(c) Offshore oil and gas facilities (Not applicable to State programs). (1) The Regional Administrator shall, except as provided below, issue general permits covering discharges from offshore oil and gas exploration and production facilities within the Region's jurisdiction. Where the offshore area includes areas, such as areas of biological concern, for which separate permit conditions are required, the Regional Administrator may issue separate general permits, individual permits, or both. The reason for separate general permits or individual permits shall be set forth in the appropriate fact sheets or statements of basis. Any statement of basis or fact sheet for a draft permit shall include the Regional Administrator's tentative determination as to whether the permit applies to “new sources,” “new dischargers,” or existing sources and the reasons for this determination, and the Regional Administrator's proposals as to areas of biological concern subject either to separate individual or general permits. For Federally leased lands, the general permit area should generally be no less extensive than the lease sale area defined by the Department of the Interior.

(2) Any interested person, including any prospective permittee, may petition the Regional Administrator to issue a general permit. Unless the Regional Administrator determines under paragraph (c)(1) of this section that no general permit is appropriate, he shall promptly provide a project decision schedule covering the issuance of the general permit or permits for any lease sale area for which the Department of the Interior has published a draft environmental impact statement. The project decision schedule shall meet the requirements of §124.3(g), and shall include a schedule providing for the issuance of the final general permit or permits not later than the date of the final notice of sale projected by the Department of the Interior or six months after the date of the request, whichever is later. The Regional Administrator may, at his discretion, issue a project decision schedule for offshore oil and gas facilities in the territorial seas.

(3) Nothing in this paragraph (c) shall affect the authority of the Regional Administrator to require an individual permit under §122.28(b)(3)(i) (A) through (G).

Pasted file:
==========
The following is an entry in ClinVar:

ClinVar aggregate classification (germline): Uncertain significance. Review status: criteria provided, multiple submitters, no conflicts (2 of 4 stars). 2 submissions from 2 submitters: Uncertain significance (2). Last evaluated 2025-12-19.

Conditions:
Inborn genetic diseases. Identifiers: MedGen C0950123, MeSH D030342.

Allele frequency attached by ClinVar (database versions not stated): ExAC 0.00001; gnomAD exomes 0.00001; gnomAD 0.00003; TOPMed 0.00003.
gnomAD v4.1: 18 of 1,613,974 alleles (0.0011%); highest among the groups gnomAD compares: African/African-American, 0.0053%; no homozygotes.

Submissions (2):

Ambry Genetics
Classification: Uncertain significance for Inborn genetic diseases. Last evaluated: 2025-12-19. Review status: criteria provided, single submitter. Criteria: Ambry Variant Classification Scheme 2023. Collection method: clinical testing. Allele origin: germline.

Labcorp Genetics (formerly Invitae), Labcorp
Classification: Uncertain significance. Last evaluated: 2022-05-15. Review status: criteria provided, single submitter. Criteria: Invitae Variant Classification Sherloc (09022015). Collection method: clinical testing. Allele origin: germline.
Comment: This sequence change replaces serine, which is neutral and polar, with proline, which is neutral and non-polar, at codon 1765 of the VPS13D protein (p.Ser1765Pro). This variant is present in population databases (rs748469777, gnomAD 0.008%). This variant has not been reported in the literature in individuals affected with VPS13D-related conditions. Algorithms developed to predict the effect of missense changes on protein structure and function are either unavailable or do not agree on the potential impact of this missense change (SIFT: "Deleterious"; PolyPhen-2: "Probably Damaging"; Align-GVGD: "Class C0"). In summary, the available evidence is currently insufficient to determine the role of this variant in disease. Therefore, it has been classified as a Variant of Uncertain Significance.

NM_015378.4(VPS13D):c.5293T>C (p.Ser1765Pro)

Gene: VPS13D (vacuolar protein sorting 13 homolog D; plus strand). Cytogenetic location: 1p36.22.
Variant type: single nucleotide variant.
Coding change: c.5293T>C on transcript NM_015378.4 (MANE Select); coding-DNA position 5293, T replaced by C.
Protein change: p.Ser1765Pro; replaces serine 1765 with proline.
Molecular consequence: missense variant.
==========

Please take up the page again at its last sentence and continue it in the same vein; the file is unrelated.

(Clean Water Act (33 U.S.C. 1251 et seq.), Safe Drinking Water Act (42 U.S.C. 300f et seq.), Clean Air Act (42 U.S.C. 7401 et seq.), Resource Conservation and Recovery Act (42 U.S.C. 6901 et seq.))

[48 FR 14153, Apr. 1, 1983, as amended at 48 FR 39619, Sept. 1, 1983; 49 FR 38048, Sept. 26, 1984; 50 FR 6940, Feb. 19, 1985; 54 FR 18782, May 2, 1989; 55 FR 48072, Nov. 16, 1990; 57 FR 11412 and 11413, Apr. 2, 1992; 64 FR 68841, Dec. 8, 1999; 65 FR 30908, May 15, 2000; 68 FR 7268, Feb. 12, 2003; 73 FR 70483, Nov. 20, 2008]

§122.29   New sources and new dischargers.

(a) Definitions. (1) New source and new discharger are defined in §122.2. [See Note 2.]

(2) Source means any building, structure, facility, or installation from which there is or may be a discharge of pollutants.

(3) Existing source means any source which is not a new source or a new discharger.

(4) Site is defined in §122.2;

(5) Facilities or equipment means buildings, structures, process or production equipment or machinery which form a permanent part of the new source and which will be used in its operation, if these facilities or equipment are of such value as to represent a substantial commitment to construct. It excludes facilities or equipment used in connection with feasibility, engineering, and design studies regarding the source or water pollution treatment for the source.

(b) Criteria for new source determination. (1) Except as otherwise provided in an applicable new source performance standard, a source is a “new source” if it meets the definition of “new source” in §122.2, and

(i) It is constructed at a site at which no other source is located; or

(ii) It totally replaces the process or production equipment that causes the discharge of pollutants at an existing source; or

(iii) Its processes are substantially independent of an existing source at the same site. In determining whether these processes are substantially independent, the Director shall consider such factors as the extent to which the new facility is integrated with the existing plant; and the extent to which the new facility is engaged in the same general type of activity as the existing source.

(2) A source meeting the requirements of paragraphs (b)(1) (i), (ii), or (iii) of this section is a new source only if a new source performance standard is independently applicable to it. If there is no such independently applicable standard, the source is a new discharger. See §122.2.

(3) Construction on a site at which an existing source is located results in a modification subject to §122.62 rather than a new source (or a new discharger) if the construction does not create a new building, structure, facility, or installation meeting the criteria of paragraph (b)(1) (ii) or (iii) of this section but otherwise alters, replaces, or adds to existing process or production equipment.

(4) Construction of a new source as defined under §122.2 has commenced if the owner or operator has:

(i) Begun, or caused to begin as part of a continuous on-site construction program:

(A) Any placement, assembly, or installation of facilities or equipment; or